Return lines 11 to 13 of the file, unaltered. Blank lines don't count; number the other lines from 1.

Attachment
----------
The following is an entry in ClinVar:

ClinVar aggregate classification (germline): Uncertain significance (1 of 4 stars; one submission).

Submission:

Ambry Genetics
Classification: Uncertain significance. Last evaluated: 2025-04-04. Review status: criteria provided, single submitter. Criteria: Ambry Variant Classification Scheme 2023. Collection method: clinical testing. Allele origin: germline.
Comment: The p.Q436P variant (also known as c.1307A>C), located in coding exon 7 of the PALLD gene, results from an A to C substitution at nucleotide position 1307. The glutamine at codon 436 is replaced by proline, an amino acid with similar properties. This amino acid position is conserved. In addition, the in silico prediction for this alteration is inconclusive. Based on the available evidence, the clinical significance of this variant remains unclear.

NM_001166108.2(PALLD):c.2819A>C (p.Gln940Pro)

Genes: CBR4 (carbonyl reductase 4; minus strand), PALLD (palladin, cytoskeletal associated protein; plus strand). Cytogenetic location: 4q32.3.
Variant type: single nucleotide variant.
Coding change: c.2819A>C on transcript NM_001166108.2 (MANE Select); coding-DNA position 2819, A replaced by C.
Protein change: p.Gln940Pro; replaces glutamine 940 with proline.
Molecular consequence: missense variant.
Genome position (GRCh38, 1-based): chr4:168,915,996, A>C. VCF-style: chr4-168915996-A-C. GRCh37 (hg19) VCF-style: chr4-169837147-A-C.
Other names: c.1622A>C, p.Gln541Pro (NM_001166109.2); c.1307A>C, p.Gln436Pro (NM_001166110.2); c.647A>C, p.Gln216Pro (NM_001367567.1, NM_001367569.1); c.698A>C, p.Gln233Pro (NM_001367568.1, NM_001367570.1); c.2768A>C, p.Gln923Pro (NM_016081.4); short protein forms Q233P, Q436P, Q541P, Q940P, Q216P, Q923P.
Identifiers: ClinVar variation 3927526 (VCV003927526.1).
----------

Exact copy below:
Protein change: p.Gln940Pro; replaces glutamine 940 with proline.
Molecular consequence: missense variant.
Genome position (GRCh38, 1-based): chr4:168,915,996, A>C. VCF-style: chr4-168915996-A-C. GRCh37 (hg19) VCF-style: chr4-169837147-A-C.